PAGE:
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A trial court's ruling in Hobson v. Hansen (1967) raised legal questions about ability grouping but failed to stop the practice in its tracks. Civil rights activist Julius Hobson filed a class action lawsuit in federal trial court against the Board of Education of the District of Columbia and its superintendent, Carl Hansen. The suit alleged that low-income and Black students were denied equal educational opportunity as a result of the district's discriminatory practices. Included among the challenged practices was the institution of a rigid system that assigned students to three or four homogeneous ability groups, or tracks.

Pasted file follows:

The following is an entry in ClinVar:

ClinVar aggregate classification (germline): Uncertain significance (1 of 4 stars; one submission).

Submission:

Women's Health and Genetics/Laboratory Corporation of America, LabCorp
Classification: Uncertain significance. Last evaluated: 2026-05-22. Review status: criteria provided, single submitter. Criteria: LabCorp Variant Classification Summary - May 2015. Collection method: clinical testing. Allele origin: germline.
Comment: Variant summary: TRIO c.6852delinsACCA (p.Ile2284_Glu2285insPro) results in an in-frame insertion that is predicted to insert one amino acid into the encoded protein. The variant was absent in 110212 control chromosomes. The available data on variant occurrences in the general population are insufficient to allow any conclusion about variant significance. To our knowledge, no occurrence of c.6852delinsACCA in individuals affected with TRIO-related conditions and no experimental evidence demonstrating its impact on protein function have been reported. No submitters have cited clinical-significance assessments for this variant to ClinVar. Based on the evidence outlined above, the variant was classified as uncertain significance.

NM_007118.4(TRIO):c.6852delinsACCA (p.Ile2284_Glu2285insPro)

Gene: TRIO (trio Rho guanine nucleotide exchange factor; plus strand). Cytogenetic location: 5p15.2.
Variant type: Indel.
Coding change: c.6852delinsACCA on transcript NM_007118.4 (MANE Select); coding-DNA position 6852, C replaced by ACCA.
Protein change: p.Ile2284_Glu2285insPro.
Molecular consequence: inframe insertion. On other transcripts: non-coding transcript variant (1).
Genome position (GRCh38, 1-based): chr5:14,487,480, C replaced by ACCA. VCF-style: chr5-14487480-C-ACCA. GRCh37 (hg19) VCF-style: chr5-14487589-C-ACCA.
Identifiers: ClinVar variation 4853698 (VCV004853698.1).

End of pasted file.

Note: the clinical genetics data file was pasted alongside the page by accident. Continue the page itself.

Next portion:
Once assigned, students had virtually no opportunity to switch tracks. Students in the lowest tracks received a substantially different and lesser education geared toward attaining lower-paying, blue-collar jobs, ...

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